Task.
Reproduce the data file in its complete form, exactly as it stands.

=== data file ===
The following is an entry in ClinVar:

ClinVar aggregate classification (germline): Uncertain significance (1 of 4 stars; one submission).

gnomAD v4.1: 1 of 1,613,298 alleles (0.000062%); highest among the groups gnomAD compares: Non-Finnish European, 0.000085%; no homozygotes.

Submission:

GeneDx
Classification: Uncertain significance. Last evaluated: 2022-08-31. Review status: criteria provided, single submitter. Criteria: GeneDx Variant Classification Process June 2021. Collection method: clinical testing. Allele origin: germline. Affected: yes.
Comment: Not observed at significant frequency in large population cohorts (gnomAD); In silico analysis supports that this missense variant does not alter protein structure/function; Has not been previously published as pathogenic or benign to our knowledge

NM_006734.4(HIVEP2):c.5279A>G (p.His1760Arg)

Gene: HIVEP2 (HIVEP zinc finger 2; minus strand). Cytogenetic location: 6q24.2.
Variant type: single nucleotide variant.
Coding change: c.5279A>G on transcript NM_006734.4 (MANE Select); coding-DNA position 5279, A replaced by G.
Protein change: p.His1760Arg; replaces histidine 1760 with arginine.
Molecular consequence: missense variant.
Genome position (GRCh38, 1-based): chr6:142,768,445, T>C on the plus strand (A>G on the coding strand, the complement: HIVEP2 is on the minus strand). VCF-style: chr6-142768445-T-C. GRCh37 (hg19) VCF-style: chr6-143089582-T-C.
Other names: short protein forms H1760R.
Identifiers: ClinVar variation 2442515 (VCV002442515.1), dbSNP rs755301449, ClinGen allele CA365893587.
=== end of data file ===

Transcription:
The following is an entry in ClinVar:

ClinVar aggregate classification (germline): Uncertain significance (1 of 4 stars; one submission).

gnomAD v4.1: 1 of 1,613,298 alleles (0.000062%); highest among the groups gnomAD compares: Non-Finnish European, 0.000085%; no homozygotes.

Submission:

GeneDx
Classification: Uncertain significance. Last evaluated: 2022-08-31. Review status: criteria provided, single submitter. Criteria: GeneDx Variant Classification Process June 2021. Collection method: clinical testing. Allele origin: germline. Affected: yes.
Comment: Not observed at significant frequency in large population cohorts (gnomAD); In silico analysis supports that this missense variant does not alter protein structure/function; Has not been previously published as pathogenic or benign to our knowledge

NM_006734.4(HIVEP2):c.5279A>G (p.His1760Arg)

Gene: HIVEP2 (HIVEP zinc finger 2; minus strand). Cytogenetic location: 6q24.2.
Variant type: single nucleotide variant.
Coding change: c.5279A>G on transcript NM_006734.4 (MANE Select); coding-DNA position 5279, A replaced by G.
Protein change: p.His1760Arg; replaces histidine 1760 with arginine.
Molecular consequence: missense variant.
Genome position (GRCh38, 1-based): chr6:142,768,445, T>C on the plus strand (A>G on the coding strand, the complement: HIVEP2 is on the minus strand). VCF-style: chr6-142768445-T-C. GRCh37 (hg19) VCF-style: chr6-143089582-T-C.
Other names: short protein forms H1760R.
Identifiers: ClinVar variation 2442515 (VCV002442515.1), dbSNP rs755301449, ClinGen allele CA365893587.